I strive for consistency in my own work but have had dips and valleys in my work, particularly in the formative days early on. In those days, I thought of the great artists only in terms of their best  works that hung in the great museums of the world, thinking that they simply got up each day and turned out incredible work. I could not fathom the possibility that they had swings and misses. It’s encouraging to see that those icons whose work I revere often struggled in the same way as me and that the great works we know them for were not created in a vacuum. They came with great effort and day after day of moving ahead in often small increments.

I think any aspiring artist should take a few minutes to look through the whole of the works of their heroes. They might be encouraged, as I often have been, to know that the path they are on is not so much different.

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Really busy this morning as I try to wrap up everything for my Truth and Belief show that opens June 2 at the Principle Gallery. As it always is at this point, a week from delivering the show, there is still a lot to do including what seems like a million little, nit-picky details, those small touches that I find make a big difference.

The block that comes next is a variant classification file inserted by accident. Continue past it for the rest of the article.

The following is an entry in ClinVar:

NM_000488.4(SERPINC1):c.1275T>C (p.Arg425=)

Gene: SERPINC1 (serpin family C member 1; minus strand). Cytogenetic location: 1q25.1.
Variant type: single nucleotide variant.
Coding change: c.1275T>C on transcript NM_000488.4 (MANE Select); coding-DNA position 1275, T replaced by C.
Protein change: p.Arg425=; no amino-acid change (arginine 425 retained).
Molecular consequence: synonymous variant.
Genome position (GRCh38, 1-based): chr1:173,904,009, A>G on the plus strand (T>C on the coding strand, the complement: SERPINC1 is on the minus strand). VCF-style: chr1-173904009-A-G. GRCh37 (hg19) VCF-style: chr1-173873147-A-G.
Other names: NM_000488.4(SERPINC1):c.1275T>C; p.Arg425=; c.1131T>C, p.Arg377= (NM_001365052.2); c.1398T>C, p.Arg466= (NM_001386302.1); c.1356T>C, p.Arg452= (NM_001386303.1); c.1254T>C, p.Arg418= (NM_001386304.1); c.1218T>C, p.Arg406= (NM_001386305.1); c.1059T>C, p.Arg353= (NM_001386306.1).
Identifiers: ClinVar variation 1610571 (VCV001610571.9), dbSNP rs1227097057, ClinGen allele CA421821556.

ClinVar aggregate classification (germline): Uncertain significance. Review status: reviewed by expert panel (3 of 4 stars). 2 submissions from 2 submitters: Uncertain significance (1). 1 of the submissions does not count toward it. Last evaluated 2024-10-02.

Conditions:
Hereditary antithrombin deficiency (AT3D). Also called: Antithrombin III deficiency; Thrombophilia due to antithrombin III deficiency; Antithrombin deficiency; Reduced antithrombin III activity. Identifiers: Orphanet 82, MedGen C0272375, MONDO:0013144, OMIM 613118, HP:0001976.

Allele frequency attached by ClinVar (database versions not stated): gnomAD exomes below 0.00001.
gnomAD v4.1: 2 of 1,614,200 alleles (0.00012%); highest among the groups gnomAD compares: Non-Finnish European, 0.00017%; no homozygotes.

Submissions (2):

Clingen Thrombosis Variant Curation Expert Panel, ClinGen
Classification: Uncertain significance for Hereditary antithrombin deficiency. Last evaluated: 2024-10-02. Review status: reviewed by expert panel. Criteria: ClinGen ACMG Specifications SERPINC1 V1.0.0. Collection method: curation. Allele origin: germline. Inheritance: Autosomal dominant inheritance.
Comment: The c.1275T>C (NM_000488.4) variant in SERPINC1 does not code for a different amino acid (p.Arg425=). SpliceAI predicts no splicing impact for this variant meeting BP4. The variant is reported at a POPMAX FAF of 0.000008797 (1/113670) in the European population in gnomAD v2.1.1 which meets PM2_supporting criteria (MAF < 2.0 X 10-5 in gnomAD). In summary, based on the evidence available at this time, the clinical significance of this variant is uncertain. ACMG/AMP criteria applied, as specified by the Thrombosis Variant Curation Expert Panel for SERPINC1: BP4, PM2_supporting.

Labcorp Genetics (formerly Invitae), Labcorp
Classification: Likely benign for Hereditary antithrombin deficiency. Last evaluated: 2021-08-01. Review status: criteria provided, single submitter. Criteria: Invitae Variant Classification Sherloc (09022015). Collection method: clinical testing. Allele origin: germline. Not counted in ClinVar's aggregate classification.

So this morning I am just throwing out a lovely short video of the paintings of pointillist painter Georges Seurat set to the music of Vivaldi.  Both always strike me as rock solid so I figure that you can’t go wrong either way. It’s a good and relaxing way to kick off an overly active Saturday.

So take just a few minutes and relax in the relaxing colors of Seurat and music of Vivaldi.

Have a great day.

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On my way to deliver some new work to the Kada Gallery in Erie, I was driving across the empty part of western New York yesterday, a couple of hundred miles of very sparse traffic which leaves you lots of time to let thoughts just randomly weave in and out of your mind.  It’s funny, the things that settle at these times.  People you haven’t thought of for many years.  Things that you haven’t done since you were a kid.  Sometimes people and things that have little meaning for you.  Plans and things you want to do in the future.

Yesterday, I was thinking about the circus for some unknown reason.  Maybe it was a thought of one of the circus paintings from Pablo Picasso. like the one shown here, or the ones from Seurat that I wrote about here in the past.  There’s something very visually interesting in the circus, with it’s costuming and showmanship.

But more than that it made me think of how I have viewed the circus over the years.  Growing up, the circus and circus style acts were big staple of television in the early 60’s and, I’m sure, the 50’s.  Aerialists, jugglers, clowns of every shape and size, lion tamers and a variety of other animal acts were often part of many variety shows.  I can’t quite remember all the details, but there was even a show that was devoted to circus acts.